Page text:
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For a coin toss, the sample space contains "Heads" and "Tails" for the possible outcomes and I can figure out that the probability of "Heads" is 0.5 if it is a fair coin. The probability, 0.5, is the theoretical probability as long as we know all the possible cases for a coin toss. Therefore, without throwing a coin a thousand times, I just know the the probability of "Heads" will occur is 0.5 and we don't need to experiment to find out the probability of "Heads" to happen. But when would I need to have experimental probabilities?

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    $\begingroup$ When you have a sequence of coin tosses, but don't know the probability of "Heads". $\endgroup$
    – Sergio
    Sep 6 '20 at 10:10
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You would almost never "know" the theoretical probability. The exception are maybe the most simple examples like chance of drawing a winning vote in a lottery, or chance of drawing particular hand in card game, etc. Even for the textbook example of a coin, the empirical probabilities are not exactly 1/2, because you are usually not tossing the ideal coin in a vacuum, using a robotic arm that has 100% reproducibility of it's movements. Usually the probabilities depend on many different factors and it is not possible to account for them all to figure out the probability exactly, here we use experiments to learn the probabilities from the data. As for "known", or "theoretical" probabilities, they occur either in probability textbooks, or are just guesses to be used as a priors, or for making back-of-the-envelope guesstimates, but rather nowhere else.

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Before to give a proper answer to your question we have to give an answer to another one: what are probabilities ?

Reply to this question is far from trivial. Exist several definition of probability; for a short review read here:https://en.wikipedia.org/wiki/Probability#Interpretations. Any reply to your question should be preceded from a disentanglement about the definition.

"Experimental probability" sound like frequentist probability. The idea behind this approach starting from "ignorance" about the quantification of probabilities of some events. Frequentist approach refuse the priori of equiprobability assumption. Staying at coin tossing example: $P(head)=0,5$ and $P(tail)=0,5$ is refused as priori knowledge.

Following a frequentist approach: after the experiment, under replicability condition and when the proper convergence are at acceptable level, we achieve a good estimate of the two probabilities.

In theoretical examples we can always consider probabilities are given. No experiments, only calculus follow.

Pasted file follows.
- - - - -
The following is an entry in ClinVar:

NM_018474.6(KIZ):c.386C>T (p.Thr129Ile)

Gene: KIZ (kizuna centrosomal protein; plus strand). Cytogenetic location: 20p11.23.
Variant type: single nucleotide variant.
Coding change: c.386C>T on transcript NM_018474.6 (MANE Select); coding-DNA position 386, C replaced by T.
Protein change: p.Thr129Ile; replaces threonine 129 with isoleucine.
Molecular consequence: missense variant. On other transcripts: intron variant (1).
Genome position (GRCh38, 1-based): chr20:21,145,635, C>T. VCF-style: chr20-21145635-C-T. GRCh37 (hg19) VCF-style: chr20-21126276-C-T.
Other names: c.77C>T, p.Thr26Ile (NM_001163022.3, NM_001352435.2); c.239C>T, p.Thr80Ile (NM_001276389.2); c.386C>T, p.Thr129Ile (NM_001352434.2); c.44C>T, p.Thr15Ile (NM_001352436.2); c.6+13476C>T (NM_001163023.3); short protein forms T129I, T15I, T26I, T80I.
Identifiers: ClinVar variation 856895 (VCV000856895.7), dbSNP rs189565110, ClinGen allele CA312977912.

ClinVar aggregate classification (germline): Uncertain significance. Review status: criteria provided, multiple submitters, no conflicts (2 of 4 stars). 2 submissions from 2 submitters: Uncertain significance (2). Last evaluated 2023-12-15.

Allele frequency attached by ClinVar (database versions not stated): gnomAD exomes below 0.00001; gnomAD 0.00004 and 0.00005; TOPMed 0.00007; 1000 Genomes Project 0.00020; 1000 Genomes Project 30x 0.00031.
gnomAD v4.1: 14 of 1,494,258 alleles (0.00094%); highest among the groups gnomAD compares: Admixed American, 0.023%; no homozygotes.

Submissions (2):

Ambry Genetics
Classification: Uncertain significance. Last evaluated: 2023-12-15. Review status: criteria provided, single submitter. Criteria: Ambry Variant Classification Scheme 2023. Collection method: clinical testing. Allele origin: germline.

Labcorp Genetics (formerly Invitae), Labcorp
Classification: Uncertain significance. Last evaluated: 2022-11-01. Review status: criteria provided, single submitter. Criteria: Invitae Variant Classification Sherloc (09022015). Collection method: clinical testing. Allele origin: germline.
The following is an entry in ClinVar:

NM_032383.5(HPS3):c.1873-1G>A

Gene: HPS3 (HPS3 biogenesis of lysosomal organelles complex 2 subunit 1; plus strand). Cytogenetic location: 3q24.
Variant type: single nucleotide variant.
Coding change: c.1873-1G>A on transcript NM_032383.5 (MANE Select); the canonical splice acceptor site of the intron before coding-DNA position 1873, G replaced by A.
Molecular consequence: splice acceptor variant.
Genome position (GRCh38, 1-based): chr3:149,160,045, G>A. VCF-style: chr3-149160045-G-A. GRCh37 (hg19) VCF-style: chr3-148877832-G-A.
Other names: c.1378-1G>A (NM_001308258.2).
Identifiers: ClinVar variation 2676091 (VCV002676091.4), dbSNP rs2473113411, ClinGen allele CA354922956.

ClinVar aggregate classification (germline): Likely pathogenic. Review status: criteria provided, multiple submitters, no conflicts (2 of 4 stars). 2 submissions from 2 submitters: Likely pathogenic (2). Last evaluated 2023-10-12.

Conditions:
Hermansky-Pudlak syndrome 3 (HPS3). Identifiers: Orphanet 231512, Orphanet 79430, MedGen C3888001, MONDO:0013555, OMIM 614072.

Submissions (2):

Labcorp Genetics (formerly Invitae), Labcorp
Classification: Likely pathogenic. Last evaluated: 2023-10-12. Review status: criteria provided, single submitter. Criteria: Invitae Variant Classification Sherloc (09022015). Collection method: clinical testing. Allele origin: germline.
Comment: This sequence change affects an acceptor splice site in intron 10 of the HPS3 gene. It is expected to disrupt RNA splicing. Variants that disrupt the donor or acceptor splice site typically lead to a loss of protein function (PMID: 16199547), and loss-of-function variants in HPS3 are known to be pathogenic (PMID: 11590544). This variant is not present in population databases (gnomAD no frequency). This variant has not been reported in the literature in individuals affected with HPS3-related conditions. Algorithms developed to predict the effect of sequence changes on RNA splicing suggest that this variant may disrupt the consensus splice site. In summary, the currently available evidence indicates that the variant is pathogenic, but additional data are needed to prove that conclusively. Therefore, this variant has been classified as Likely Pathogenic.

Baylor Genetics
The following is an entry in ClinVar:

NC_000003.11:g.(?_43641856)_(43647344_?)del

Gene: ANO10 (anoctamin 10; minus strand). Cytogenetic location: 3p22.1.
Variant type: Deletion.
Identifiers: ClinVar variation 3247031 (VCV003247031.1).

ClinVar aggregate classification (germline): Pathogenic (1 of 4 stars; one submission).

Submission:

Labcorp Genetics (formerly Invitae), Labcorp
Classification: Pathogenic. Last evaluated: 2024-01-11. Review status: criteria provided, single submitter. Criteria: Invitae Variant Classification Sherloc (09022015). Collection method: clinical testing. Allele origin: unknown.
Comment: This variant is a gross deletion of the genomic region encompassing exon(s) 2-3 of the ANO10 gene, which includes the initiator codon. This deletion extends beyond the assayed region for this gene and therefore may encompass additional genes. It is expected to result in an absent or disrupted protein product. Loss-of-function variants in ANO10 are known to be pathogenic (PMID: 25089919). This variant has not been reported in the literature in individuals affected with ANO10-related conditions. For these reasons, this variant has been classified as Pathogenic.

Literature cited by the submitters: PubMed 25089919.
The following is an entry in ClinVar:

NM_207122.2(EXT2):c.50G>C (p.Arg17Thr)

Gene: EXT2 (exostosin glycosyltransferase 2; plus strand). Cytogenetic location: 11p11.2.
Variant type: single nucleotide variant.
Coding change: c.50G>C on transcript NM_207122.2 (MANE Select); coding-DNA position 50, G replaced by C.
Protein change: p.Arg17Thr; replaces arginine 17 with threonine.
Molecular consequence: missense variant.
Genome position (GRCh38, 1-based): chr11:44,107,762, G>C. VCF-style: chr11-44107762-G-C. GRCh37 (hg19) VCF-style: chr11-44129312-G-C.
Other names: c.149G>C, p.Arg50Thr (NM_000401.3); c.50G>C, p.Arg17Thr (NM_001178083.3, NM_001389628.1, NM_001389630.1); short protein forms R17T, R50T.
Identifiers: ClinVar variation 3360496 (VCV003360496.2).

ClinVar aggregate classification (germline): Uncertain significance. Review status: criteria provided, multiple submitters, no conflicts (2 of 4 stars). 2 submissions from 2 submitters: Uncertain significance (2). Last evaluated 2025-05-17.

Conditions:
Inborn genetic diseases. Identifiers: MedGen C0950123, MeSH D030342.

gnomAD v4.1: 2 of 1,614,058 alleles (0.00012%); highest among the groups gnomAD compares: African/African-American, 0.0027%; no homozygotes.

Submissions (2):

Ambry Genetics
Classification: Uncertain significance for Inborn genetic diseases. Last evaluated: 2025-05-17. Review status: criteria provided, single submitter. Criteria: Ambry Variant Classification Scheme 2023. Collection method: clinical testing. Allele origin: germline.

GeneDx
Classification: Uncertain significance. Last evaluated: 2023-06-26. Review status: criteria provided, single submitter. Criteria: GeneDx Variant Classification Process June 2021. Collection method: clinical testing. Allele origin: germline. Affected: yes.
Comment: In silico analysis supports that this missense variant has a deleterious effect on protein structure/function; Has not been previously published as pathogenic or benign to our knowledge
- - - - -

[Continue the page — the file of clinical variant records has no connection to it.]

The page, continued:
In practical cases, priori about probabilities, in terms of equiprobability or others assumption, remain always debatable. Unfortunately even the reliability of conditions like: replicability and proper convergence are always debatable. In case like gambling the equiprobability hypothesis is widely accepted, in most case tacitly. Sometimes experiment are conducted in critique or confirmation fashion. In many others case frequentist approach are follow. Ultimately, what to do in any practical case is a your choice.

Debate about the meaning of probability have a long and interesting history. Only one warning. Even if in science the frequentist approach is far from discard, several his drawback was discovered. Subjective approach become always more relevant. This discussion is strongly related: Is independence subjective?

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  • $\begingroup$ Do we still consider the sample space for experimental probabilities as it is considered for the theoretical probability? My question might not make sense to you, please understand I have just started to think about this topic. $\endgroup$
    – StoryMay
    Sep 7 '20 at 12:14
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    $\begingroup$ Yes. At least in this context a well conducted experiments suppose that you are aware about all the possible outcomes. The sample space and all possible events (sigma algebra) are the same regardless the meaning of probability you deal with. $\endgroup$
    – markowitz
    Sep 7 '20 at 12:55
  • $\begingroup$ I wonder what I should do If I want to know probabilities for students' favourite breakfast among "Cereal", "Eggs", "Toast", "Orange Juice". What could be the sample space and theoretical probabilities for each favourite breakfast? Do I need an experiment for probabilities, for example, I survey 20 students and draw a probability distribution? $\endgroup$
    – StoryMay
    Sep 7 '20 at 13:26
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    $\begingroup$ The sample space can be the list that you gave. Surveys and experiments are different things. Maybe survey is what you need here. However you have to define carefully the events that you are interested in. $\endgroup$
    – markowitz
    Sep 7 '20 at 19:45
  • $\begingroup$ If the sample space consists of the list of options, then can I say the theoretical probabilities are 1/4 for each option? Although the theoretical probability is 1/4 for each option, to me it feels like that's what we expect but we don't know the true theoretical probability for each option, that's why we conduct a survey or an experiment in real life to estimate the true values from the sample. Hope I am not confusing you. $\endgroup$
    – StoryMay
    Sep 8 '20 at 10:07

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